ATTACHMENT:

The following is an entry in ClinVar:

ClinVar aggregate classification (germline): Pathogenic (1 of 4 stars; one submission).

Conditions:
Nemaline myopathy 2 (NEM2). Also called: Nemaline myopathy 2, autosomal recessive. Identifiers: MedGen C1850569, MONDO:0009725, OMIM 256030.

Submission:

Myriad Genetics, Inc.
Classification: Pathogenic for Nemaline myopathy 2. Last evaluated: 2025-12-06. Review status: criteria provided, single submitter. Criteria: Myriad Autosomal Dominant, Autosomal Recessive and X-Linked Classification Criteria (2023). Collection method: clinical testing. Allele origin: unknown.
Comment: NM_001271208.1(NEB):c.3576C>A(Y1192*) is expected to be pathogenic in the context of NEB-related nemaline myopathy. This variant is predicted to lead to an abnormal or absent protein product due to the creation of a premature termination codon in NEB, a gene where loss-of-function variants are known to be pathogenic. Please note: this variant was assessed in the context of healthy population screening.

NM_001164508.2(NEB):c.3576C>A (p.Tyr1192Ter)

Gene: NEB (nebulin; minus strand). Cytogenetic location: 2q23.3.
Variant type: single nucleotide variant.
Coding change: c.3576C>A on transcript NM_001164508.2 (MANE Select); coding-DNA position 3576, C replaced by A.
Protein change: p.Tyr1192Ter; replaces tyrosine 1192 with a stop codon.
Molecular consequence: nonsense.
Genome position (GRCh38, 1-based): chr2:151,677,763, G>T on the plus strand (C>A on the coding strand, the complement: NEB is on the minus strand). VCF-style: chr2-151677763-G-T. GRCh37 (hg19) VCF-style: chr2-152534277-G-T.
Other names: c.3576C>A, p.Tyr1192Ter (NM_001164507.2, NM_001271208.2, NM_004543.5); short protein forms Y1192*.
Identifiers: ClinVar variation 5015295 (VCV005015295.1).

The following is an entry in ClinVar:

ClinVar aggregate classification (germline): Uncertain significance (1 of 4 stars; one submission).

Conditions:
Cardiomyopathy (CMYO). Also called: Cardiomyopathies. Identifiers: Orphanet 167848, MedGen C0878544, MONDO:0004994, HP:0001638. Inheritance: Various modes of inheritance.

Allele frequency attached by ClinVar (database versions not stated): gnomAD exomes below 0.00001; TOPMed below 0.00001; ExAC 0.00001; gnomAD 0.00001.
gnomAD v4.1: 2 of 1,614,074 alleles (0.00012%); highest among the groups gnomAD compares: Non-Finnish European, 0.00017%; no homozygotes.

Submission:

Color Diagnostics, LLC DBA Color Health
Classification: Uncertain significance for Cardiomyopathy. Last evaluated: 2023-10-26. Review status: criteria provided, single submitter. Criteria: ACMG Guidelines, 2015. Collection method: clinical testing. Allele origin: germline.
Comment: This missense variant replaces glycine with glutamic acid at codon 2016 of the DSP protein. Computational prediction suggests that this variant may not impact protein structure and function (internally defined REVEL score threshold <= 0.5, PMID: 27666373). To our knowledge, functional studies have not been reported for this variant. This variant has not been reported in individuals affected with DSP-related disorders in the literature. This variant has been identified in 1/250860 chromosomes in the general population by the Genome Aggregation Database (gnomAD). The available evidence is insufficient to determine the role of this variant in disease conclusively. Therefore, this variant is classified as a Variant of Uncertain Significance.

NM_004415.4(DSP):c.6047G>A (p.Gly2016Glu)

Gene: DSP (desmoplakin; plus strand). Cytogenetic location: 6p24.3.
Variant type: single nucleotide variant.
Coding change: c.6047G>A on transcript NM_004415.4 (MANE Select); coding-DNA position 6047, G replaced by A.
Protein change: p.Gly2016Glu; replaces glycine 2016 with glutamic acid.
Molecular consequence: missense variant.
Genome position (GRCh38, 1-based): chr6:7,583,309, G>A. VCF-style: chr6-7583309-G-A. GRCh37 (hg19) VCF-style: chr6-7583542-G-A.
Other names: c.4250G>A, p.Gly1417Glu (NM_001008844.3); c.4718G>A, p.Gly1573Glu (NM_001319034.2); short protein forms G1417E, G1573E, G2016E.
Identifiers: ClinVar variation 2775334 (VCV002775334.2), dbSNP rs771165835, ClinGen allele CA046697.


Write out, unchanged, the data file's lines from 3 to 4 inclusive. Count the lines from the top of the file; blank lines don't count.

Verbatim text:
Conditions:
Nemaline myopathy 2 (NEM2). Also called: Nemaline myopathy 2, autosomal recessive. Identifiers: MedGen C1850569, MONDO:0009725, OMIM 256030.